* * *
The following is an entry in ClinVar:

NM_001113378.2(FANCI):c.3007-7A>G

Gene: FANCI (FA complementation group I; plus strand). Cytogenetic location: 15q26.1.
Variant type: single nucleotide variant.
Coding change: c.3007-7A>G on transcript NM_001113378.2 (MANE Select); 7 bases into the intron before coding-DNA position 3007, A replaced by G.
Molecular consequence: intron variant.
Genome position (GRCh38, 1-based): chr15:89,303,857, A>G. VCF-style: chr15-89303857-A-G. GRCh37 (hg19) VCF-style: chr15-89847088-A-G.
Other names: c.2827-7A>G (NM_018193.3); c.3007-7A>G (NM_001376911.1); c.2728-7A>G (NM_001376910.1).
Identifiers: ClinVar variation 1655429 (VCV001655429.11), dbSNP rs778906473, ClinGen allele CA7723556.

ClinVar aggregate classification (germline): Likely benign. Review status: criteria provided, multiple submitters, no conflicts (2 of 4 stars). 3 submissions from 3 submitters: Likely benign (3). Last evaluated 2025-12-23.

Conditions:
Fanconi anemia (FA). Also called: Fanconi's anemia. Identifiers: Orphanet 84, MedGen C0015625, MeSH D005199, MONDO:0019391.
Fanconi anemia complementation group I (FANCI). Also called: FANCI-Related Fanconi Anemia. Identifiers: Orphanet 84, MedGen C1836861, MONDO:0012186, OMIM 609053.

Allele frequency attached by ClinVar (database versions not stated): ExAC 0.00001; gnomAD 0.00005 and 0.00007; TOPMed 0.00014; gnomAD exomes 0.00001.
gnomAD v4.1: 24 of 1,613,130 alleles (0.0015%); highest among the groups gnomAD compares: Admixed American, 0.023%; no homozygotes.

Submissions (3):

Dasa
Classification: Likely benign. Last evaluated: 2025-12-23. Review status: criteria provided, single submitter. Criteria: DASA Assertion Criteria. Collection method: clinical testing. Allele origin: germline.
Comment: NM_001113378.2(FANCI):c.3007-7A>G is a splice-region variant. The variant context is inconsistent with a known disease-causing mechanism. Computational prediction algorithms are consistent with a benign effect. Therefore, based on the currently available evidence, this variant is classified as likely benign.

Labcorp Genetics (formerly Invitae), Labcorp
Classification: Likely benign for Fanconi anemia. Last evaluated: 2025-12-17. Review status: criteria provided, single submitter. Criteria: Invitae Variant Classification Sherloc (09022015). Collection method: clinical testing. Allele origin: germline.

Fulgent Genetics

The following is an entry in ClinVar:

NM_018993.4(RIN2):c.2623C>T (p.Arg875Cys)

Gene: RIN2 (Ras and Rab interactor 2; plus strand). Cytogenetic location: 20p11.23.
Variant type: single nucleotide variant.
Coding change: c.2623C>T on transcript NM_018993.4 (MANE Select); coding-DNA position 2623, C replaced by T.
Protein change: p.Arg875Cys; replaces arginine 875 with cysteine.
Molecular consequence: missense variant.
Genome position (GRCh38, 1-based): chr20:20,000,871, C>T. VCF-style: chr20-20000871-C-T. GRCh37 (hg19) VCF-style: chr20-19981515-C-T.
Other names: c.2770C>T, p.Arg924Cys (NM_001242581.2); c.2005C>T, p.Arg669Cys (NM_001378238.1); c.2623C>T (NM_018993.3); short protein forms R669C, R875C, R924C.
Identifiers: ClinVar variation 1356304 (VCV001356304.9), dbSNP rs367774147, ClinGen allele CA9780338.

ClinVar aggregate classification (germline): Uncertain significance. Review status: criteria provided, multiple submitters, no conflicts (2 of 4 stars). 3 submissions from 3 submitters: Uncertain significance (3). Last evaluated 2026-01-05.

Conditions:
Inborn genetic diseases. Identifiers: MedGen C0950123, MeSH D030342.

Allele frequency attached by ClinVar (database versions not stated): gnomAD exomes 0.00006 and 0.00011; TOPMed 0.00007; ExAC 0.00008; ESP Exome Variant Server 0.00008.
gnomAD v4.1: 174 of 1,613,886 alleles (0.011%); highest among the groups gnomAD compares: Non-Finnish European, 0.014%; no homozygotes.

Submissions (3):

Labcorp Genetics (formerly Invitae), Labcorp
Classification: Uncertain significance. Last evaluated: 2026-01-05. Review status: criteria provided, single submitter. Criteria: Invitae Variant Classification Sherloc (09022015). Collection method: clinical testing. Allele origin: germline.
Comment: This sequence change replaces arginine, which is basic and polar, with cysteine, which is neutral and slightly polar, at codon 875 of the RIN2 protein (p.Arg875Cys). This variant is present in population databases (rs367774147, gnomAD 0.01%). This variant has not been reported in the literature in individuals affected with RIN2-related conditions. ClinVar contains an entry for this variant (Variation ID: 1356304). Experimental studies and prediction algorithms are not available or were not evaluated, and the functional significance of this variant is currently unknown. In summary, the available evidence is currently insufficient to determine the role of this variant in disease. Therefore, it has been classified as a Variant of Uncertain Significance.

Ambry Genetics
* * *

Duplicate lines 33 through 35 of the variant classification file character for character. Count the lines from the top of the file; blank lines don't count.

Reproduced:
ClinVar aggregate classification (germline): Uncertain significance. Review status: criteria provided, multiple submitters, no conflicts (2 of 4 stars). 3 submissions from 3 submitters: Uncertain significance (3). Last evaluated 2026-01-05.

Conditions:
Inborn genetic diseases. Identifiers: MedGen C0950123, MeSH D030342.